Police tighten Congress security in era of rising threats
WASHINGTON (AP) — The House’s chief law enforcement officer is tightening security for traveling lawmakers as Congress reassesses safety in an era when threats against members were surging even before Donald Trump’s supporters attacked the Capitol.
Capitol Police officers will be stationed at Washington-area airports and the city’s Union Station train depot on busy travel days, the acting House sergeant at arms said in a memo obtained Friday. Timothy P. Blodgett said he’s set up an online portal so lawmakers can notify the agency about travel plans, and he urged them to coordinate trips with local police and airport officials and report suspicious activity to authorities.
Capitol Police “will not be available for personal escorts,” said the email, sent late Thursday. “However, they will be in place to monitor as members move through the airport.”
The steps underscored political divisions that grew increasingly acrid, even potentially dangerous, during Trump’s invective-filled four years as president. In addition to personal verbal attacks against perceived foes, Trump stirred up supporters with relentless streams of bogus conspiracies like his false charge that Democrats stole November’s election from him.
The animosity lawmakers face has spread among themselves, with numerous Democrats saying they are wary of GOP colleagues who’ve said they carry guns in Washington. Republicans have bristled at new screening devices installed by House Speaker Nancy Pelosi, D-Calif., that lawmakers are required to pass through when entering the House chamber, where carrying firearms is not allowed.
“The enemy is within the House of Representatives,” Pelosi told reporters this week in a chilling characterization of Congress’ internal tensions. She cited “members of Congress who want to bring guns on the floor and have threatened violence on other members of Congress.”
In the latest instance of Capitol Hill’s spiraling personal hostility, Rep. Cori Bush, D-Mo., tweeted Friday that she was moving her office away from that of fellow freshman Rep. Marjorie Taylor Greene, R-Ga., “for my team’s safety.” Bush wrote that a maskless Greene and her staff “berated me in a hallway,” and wrote later that past Greene tweets have made her feel unsafe.
Greene responded with a tweet of her own, saying: “She is lying to you. She berated me.” Greene also called Bush, who is Black, “the leader of the St. Louis Black Lives Matter terrorist mob who trespassed into a gated neighborhood to threaten the lives of the McCloskey’s.”
Last summer, Bush was among marchers at whom Mark and Patricia McCloskey waved guns after the protesters walked past their mansion in a private St. Louis neighborhood. The McCloskeys have pleaded not guilty to weapons and evidence tampering charges.
Bush is now one of Congress’ most progressive members. She has sponsored a measure that could lead to expulsion for lawmakers who — like Greene — backed Trump’s unjustified effort to reverse his November election defeat.
Greene has drawn fire from Democrats and some Republicans for past social media posts reported by various news organizations in which she’s suggested support for killing Democratic politicians, unfounded QAnon theories and racist views.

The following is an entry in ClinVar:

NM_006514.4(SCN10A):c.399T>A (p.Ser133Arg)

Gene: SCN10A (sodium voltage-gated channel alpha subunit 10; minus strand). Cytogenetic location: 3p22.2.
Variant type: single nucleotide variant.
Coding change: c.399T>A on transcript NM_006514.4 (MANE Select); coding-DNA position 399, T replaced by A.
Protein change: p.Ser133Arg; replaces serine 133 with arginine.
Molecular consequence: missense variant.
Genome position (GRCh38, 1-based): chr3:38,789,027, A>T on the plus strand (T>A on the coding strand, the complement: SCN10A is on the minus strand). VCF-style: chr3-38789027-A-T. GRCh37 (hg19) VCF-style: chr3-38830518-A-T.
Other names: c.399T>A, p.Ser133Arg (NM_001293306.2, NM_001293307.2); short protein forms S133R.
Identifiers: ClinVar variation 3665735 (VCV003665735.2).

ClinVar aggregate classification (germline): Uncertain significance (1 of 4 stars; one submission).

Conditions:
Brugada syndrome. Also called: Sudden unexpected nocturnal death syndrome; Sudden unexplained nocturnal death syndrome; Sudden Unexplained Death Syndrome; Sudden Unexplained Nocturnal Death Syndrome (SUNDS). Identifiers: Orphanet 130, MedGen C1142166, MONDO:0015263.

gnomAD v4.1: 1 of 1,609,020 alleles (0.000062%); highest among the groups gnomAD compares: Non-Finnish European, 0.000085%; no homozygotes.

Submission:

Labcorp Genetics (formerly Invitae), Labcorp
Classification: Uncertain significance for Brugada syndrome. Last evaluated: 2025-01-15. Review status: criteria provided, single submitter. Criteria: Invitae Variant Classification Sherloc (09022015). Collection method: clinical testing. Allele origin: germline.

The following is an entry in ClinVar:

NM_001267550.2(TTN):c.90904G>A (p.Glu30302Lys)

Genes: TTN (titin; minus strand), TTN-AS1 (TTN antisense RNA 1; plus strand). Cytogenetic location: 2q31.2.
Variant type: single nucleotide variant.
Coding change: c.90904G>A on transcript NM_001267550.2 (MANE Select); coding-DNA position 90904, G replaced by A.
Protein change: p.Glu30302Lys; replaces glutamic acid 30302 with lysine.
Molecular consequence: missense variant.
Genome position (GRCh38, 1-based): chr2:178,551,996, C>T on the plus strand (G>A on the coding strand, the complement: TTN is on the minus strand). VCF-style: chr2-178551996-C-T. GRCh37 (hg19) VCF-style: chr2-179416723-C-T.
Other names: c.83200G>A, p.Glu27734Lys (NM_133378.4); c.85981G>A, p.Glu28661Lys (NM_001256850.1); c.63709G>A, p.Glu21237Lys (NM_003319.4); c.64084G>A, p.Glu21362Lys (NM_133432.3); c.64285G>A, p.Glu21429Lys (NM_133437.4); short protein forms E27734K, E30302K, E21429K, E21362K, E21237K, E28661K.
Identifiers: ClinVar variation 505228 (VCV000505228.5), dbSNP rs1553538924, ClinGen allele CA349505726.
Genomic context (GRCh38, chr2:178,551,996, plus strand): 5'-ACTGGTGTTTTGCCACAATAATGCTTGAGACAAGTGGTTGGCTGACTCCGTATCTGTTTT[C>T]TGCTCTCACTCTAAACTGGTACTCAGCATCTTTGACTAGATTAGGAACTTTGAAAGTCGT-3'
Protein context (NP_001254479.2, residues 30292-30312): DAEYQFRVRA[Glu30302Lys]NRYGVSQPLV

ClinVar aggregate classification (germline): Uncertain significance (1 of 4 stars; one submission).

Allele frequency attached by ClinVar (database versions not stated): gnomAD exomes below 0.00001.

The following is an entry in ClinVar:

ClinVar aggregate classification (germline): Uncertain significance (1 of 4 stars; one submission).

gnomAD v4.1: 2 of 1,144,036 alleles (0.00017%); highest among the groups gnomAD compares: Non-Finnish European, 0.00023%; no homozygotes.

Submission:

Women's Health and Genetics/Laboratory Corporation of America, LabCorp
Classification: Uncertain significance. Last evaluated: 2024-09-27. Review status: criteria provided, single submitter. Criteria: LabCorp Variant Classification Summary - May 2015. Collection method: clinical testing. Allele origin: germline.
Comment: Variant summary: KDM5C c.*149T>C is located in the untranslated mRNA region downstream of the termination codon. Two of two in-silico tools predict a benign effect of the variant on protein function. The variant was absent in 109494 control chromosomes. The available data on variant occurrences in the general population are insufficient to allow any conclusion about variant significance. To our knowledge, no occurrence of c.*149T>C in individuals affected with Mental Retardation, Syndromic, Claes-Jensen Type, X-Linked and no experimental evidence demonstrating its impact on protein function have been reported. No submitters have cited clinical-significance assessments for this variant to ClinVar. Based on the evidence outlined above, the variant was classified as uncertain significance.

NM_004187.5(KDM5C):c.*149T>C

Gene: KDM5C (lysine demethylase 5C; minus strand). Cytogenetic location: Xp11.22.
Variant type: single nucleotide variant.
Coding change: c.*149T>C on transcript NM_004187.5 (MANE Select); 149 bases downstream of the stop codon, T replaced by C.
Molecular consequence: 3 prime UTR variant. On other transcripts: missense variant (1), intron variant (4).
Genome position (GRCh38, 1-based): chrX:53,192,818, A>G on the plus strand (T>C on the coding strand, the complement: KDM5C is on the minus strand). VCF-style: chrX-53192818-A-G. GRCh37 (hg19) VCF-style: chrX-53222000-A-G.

Congress’ 535 members travel frequently between their homes and the capital, and many have said they feel vulnerable in their districts and when they travel. Videos have shown people insulting lawmakers at airports, including Republican Sen. Mitt Romney of Utah, who has criticized Trump.
The Jan. 6 Capitol riot “reminds us of the grim reality that members of Congress are high-profile public officials, and therefore face ongoing security threats from the same domestic terror groups that attacked the Capitol,” 32 House members, nearly all Democrats, wrote to congressional leaders this week. Five people died in the attack, including a Capitol Police officer, and the House impeached Trump on a charge of inciting insurrection.
The House lawmakers’ letter said while 902 threats against members of Congress were investigated in 2016, the number surged to 4,894 cases in 2018 and was tracking upward, according to Capitol Police testimony in 2019.
Limited local police resources and social media strewn with personal information and their real-time locations make lawmakers more vulnerable when they are home, their letter said. The House members asked for tightened security procedures. Pelosi told reporters that some steps have already been taken and that she’ll likely seek money to bolster safety.
Members have been told they can use their office expenses to buy bullet-proof vests, which several have said they are wearing. Blodgett’s letter said they can use those accounts for security for themselves and their offices, and said a Federal Election Commission opinion lets them use campaign funds for home security systems.
The acting chief of the Capitol Police, Yogananda D. Pittman, said this week that “vast improvements” are needed to protect the Capitol and adjacent office buildings, including permanent fencing. Since Jan. 6, the Capitol has been surrounded by a tall barrier and the grounds are patrolled by National Guard troops.
Many lawmakers have long resisted giving the nation’s symbol of democracy the look of a besieged compound, and leaders were noncommittal about permanent fencing.
President Joe Biden is in “close touch” with Pelosi about congressional security, White House press secretary Jen Psaki said.
Trump backers smashed their way into the U.S. Capitol after a morning speech in which he urged them to go there as Congress formally affirmed Joe Biden’s election victory. That riot left five people dead and prompted the House to impeach him for inciting insurrection, for which he faces a Senate trial in February.
AP reporter Alexandra Jaffe contributed to this report.